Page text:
To say that we in the United Statesare not a nation of savers is anunderstatement. The number ofnews stories about this topic—in particular,how many Americans approachingretirement are financially unprepared—are too numerous to count. You may be inthis category (ie, approaching retirementor recently retired) and thinking to yourselfthat it's too late to start a savings program.You may be wondering how tosave money on the reduced income thatcomes with retirement. It is important torealize that it is never too late to beginsaving. Start small if you need to, butdon't delay building a savings programinto your household budget. Whetheryou are saving for a retirement dream tripor a rainy day, it's well worth it.
Consider the Issues
In setting up a savings plan, you willneed to evaluate your budget and determineyour savings goals. To move forwardon your plan, you will need to determinehow much risk you feel comfortable within your portfolio. In general, there is morerisk in stocks than in interest-bearing savingsprograms. As you approach or beginretirement, you may want to considermore secure types of investment or savingsprograms that will pay you dividendsor interest without exposing you to highrisk. Savings accounts,CDs, and US securities are the most securetypes of savings instruments.
There are four steps to setting up a savingsplan. Step one is evaluating your budget.This first step requires finding out theanswers to the following questions:
Decide Your Dreams
As you are getting your financialhouse in order, you need to start thinkingabout things you want to do, nowthat you are not working or are workingonly part time. This is step two. Start bysetting a goal. For example, let's say youwant to take a leisurely car trip acrossthe United States to see some of thenational parks. Estimate the cost of thetrip and a tentative time when you wantto take it. Then, divide the expected costby the number of months preceding themonth you plan to take the trip.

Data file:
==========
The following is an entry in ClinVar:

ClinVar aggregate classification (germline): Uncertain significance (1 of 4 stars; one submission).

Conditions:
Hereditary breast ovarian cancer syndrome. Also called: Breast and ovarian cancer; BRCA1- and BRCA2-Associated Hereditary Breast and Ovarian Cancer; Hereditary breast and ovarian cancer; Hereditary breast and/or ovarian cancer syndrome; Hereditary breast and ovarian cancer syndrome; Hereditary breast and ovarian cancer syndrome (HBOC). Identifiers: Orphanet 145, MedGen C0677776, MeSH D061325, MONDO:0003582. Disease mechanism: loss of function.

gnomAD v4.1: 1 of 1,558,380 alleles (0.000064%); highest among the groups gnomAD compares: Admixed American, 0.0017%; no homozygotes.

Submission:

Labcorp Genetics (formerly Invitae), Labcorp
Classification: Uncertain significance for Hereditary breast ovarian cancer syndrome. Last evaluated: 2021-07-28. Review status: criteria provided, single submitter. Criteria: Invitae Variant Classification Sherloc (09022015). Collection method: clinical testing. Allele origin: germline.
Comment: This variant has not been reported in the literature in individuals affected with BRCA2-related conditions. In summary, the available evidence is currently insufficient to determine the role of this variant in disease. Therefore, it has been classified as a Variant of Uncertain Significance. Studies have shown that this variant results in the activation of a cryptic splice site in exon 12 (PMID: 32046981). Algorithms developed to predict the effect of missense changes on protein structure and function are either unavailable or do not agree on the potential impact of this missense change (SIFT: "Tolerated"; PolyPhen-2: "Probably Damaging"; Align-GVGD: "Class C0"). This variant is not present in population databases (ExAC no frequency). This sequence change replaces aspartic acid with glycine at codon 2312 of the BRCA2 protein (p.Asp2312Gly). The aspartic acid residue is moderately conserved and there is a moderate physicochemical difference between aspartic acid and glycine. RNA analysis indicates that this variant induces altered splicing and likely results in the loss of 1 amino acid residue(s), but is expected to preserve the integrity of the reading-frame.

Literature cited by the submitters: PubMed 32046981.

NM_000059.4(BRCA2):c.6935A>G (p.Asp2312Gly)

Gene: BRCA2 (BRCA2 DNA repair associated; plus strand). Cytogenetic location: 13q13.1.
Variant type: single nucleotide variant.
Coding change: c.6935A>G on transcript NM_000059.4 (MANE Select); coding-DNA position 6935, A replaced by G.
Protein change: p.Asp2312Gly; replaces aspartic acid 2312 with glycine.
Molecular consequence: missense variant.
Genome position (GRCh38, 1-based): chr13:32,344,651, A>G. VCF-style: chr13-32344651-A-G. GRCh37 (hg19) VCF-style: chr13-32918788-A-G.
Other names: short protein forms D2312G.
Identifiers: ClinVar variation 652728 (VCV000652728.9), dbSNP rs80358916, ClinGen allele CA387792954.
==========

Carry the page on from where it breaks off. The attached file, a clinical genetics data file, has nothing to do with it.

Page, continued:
Reap the Rewards
If you can save that monthly amount,you'll be able to pay for the trip whenthe time comes to travel. If you can't putaway that amount each month, then figureout how much you can put away,and schedule the trip when you have putaside enough money. The desire for thetrip should help motivate you to save. Ifthe trip seems too expensive in one lumpsum, set smaller goals. Put aside moneyfor the hotel expenses for 6 months, thepark fees for 3 months after that, and soon. Breaking your goals into manageableparts may help you feel more comfortablewith your savings effort.
Determine Your Steps
Step three is determining how toreach your goals. For example, if you'veset a goal of saving $4000 by the end of2 years so that you can take your trip,you need to have a plan to achieve thatgoal. Now is the time to decide whetherto invest your savings in the stock marketor deposit the money in some type ofinterest-paying savings program, such assavings accounts, CDs, and US securities.As mentioned earlier, interest-payingsavings solutions are the most secure.Most bank accounts and CDs are insuredfor up to $100,000 by the FDIC. Securitiessuch as US Savings Bonds are backed bythe federal government for the amountthat you hold. In other words, you'reguaranteed to get back all of your principalplus any accrued interest.
Implement the Program
Step four is implementing your savingsprogram. You can find more informationon US securities online atTreasuryDirect's Web site (www.treasurydirect.gov), where you can also open anaccount to purchase, manage, hold, andredeem savings bonds in an entirely electronicaccount. There are no charges orfees, and you can buy the paperlessbonds in penny increments ranging from$25 to $30,000 each year. Because youdon't need $1000, $5000, or an evenlarger amount to use TreasuryDirect, it isespecially suited for small savers whodon't have a lot to put away. In additionto being exempt from state and localtaxes, US securities are backed by the fullfaith and credit of the government.
Your financial freedom is important toprotect. Take these steps today to ensurethat you have savings in place for yourfuture. Then prepare to enjoy the well-deservedfruits of your savings program.
Paul Vogelzang is the executivedirector of investor education and communications at theBureau of the Public Debt in the US Department of Treasury. Formore information, visit www.treasurydirect.gov.